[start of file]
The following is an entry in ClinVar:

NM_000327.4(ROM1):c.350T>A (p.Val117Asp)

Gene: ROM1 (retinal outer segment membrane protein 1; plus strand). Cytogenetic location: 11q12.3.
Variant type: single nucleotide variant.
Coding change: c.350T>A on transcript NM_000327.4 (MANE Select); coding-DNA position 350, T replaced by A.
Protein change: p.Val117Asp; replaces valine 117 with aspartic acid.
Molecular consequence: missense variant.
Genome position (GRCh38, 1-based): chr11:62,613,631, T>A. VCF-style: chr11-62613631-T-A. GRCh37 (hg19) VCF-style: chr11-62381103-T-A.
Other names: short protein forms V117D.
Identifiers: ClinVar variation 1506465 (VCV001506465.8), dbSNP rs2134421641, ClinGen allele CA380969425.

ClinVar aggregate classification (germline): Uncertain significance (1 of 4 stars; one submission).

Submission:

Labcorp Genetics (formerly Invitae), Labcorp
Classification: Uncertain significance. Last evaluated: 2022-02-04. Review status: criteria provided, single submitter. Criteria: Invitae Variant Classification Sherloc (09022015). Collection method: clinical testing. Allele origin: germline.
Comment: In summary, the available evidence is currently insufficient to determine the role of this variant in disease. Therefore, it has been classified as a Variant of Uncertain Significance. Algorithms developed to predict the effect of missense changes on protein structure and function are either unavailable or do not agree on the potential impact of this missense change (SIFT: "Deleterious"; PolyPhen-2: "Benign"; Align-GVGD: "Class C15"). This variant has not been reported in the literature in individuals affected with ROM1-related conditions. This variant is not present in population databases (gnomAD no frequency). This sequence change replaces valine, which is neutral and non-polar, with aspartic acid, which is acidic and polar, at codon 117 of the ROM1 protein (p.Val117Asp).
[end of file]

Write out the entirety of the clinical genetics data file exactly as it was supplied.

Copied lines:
The following is an entry in ClinVar:

NM_000327.4(ROM1):c.350T>A (p.Val117Asp)

Gene: ROM1 (retinal outer segment membrane protein 1; plus strand). Cytogenetic location: 11q12.3.
Variant type: single nucleotide variant.
Coding change: c.350T>A on transcript NM_000327.4 (MANE Select); coding-DNA position 350, T replaced by A.
Protein change: p.Val117Asp; replaces valine 117 with aspartic acid.
Molecular consequence: missense variant.
Genome position (GRCh38, 1-based): chr11:62,613,631, T>A. VCF-style: chr11-62613631-T-A. GRCh37 (hg19) VCF-style: chr11-62381103-T-A.
Other names: short protein forms V117D.
Identifiers: ClinVar variation 1506465 (VCV001506465.8), dbSNP rs2134421641, ClinGen allele CA380969425.

ClinVar aggregate classification (germline): Uncertain significance (1 of 4 stars; one submission).

Submission:

Labcorp Genetics (formerly Invitae), Labcorp
Classification: Uncertain significance. Last evaluated: 2022-02-04. Review status: criteria provided, single submitter. Criteria: Invitae Variant Classification Sherloc (09022015). Collection method: clinical testing. Allele origin: germline.
Comment: In summary, the available evidence is currently insufficient to determine the role of this variant in disease. Therefore, it has been classified as a Variant of Uncertain Significance. Algorithms developed to predict the effect of missense changes on protein structure and function are either unavailable or do not agree on the potential impact of this missense change (SIFT: "Deleterious"; PolyPhen-2: "Benign"; Align-GVGD: "Class C15"). This variant has not been reported in the literature in individuals affected with ROM1-related conditions. This variant is not present in population databases (gnomAD no frequency). This sequence change replaces valine, which is neutral and non-polar, with aspartic acid, which is acidic and polar, at codon 117 of the ROM1 protein (p.Val117Asp).